As for whether the postings were “published”, there was no indication that Mr Pycraft had sent his email to anyone other than Ms Komisar in the first instance, but it was also clear that she was acting at his behest in posting it on the journalists’ listserv. Both actions undoubtedly counted as “publishing” by Mr Pycraft as that term is understood in defamation law.
However, Mr Pycraft argued that it was neither accurate nor fair that “publish” be given its technical defamation meaning. Notwithstanding that they compromised a threatened defamation action, the undertakings were not professionally negotiated: they were delivered as an ultimatum and Mr Pycraft, a layman, unwilling to submit at that point to a defamation trial, signed immediately. He naturally understood “publish” to mean to make public or to place into the public domain.
Collins Rice J found that there was no good reason to restrict the meaning of “publish” as suggested by Mr Pycraft, since defamation law entirely defined the balance of legal risk agreed between the parties. To depart from the technical meaning would increase, not reduce, the uncertainty of the agreement, she said. Even if Mr Pycraft’s email to Ms Komisar had not counted as “publishing”, then her action on his behalf in posting it to a listserv accessible to 200 journalists still had to be considered. It was not sustainable from a business common sense point of view to read the undertaking as restraining only wholly unconfined publication to the entire world. In Collins Rice J’s view, “a point of sufficiency” was reached where material was made available to 200 investigative journalists on an unconditional basis.
As for deletion of the tweets, Mr Ranger said that Mr Pycraft had simply failed to delete the tweets, whereas Mr Pycraft argued that he did delete them, but they re-emerged later on another Twitter page.
On the evidence, Rice Collins J found that the balance of probability came down in favour of concluding that Mr Pycraft had failed to spot that the tweets had not been deleted. In any event, the undertakings placed the burden on Mr Pycraft to check for the persistence or re-emergence of deleted material and to act on anything discoverable. Accordingly, there was probably a breach of the undertakings.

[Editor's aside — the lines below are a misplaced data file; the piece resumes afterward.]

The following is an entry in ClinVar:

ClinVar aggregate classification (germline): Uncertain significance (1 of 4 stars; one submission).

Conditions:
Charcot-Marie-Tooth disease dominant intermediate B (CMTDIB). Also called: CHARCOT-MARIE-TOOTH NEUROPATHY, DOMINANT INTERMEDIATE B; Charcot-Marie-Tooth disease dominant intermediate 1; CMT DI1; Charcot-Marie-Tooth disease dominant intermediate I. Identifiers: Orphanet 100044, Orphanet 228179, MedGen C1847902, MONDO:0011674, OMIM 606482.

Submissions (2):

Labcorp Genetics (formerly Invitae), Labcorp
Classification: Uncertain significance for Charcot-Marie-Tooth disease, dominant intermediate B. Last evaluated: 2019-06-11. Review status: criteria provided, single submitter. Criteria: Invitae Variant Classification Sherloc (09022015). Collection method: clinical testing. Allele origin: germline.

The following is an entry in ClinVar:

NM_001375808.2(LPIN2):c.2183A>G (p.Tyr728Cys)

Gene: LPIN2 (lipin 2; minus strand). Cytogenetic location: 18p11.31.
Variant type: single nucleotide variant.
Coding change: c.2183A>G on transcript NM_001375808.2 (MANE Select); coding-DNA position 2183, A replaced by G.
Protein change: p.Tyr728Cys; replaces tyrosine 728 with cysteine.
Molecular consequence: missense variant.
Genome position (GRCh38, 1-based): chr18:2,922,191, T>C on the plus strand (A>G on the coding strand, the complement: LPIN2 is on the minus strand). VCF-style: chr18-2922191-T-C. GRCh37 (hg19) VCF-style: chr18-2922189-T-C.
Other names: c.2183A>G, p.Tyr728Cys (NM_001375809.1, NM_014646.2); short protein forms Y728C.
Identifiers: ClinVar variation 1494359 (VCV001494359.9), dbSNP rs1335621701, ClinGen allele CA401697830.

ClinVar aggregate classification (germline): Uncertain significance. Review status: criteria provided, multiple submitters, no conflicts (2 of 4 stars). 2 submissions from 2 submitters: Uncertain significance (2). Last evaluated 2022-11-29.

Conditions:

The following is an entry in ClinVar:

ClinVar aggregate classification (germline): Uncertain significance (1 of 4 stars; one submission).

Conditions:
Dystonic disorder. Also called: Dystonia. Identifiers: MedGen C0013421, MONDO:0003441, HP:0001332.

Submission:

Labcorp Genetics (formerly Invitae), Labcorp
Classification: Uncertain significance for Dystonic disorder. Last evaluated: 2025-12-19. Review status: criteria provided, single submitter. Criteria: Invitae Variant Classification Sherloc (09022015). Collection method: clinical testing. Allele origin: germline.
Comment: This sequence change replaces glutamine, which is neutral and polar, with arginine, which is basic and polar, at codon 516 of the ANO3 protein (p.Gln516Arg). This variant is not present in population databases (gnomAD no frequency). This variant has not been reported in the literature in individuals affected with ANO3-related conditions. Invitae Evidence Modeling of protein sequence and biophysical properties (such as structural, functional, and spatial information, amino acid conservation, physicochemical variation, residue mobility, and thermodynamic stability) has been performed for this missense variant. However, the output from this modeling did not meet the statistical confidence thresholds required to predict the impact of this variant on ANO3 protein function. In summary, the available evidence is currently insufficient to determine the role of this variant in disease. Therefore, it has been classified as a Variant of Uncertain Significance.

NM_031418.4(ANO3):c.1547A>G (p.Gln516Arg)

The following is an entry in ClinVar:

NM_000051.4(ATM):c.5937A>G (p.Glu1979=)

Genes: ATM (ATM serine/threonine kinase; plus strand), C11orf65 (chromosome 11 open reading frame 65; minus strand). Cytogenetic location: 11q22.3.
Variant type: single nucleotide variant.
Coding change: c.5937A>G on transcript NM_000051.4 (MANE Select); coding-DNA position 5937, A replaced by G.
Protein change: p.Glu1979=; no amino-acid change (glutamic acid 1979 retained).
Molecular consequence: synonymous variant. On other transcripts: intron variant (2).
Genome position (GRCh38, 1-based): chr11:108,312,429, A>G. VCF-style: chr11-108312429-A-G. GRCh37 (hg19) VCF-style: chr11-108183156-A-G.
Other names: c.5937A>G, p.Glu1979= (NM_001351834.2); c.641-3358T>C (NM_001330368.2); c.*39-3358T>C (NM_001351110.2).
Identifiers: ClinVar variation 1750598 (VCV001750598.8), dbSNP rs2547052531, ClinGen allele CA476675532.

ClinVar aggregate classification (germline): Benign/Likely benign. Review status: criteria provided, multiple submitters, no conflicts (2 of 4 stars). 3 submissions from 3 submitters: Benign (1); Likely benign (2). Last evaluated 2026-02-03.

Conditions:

Therefore, Collins Rice J found that Mr Pycraft had breached paragraphs 1 and 2 of the undertakings.
As for the remedies available to Mr Ranger, Collins Rice J noted that she was being asked for a permanent restraint of the kind that would be sought at the end of a defamation trial. However, the underlying cause of action in this case was for breach of contract, not for defamation. In any event, this was not an application based on a final judicial determination of the merits of the parties’ respective positions and injunctive relief was a discretionary remedy.
Considering whether there was a real and substantial risk of continuing or further publication in the future if no injunction were granted, Rice Collins J found that the undertakings had marked a clear change in Mr Pycraft’s conduct and he had taken them seriously. The two breaches were the only examples discovered since, and were not directly related to each other. Further, Mr Pycraft had been seeking help with pursuing legitimate lines of inquiry and redress. The three stray tweets were more likely explained by oversight than as a deliberate part of a continuing campaign. Mr Pycraft appeared to have ensured removal of the material and did not appear to be in continuing breach of his undertakings. Mr Ranger did not complain that any defamatory material continued to be published.
Accordingly, Collins Rice J was not persuaded that the risk of future breach was sufficiently high to indicate the granting of injunctive relief at this stage. (Lance Dorian Ranger v Charles Pycraft  EWHC 502 (QB) (8 March 2021) — to read the judgment in full, click here).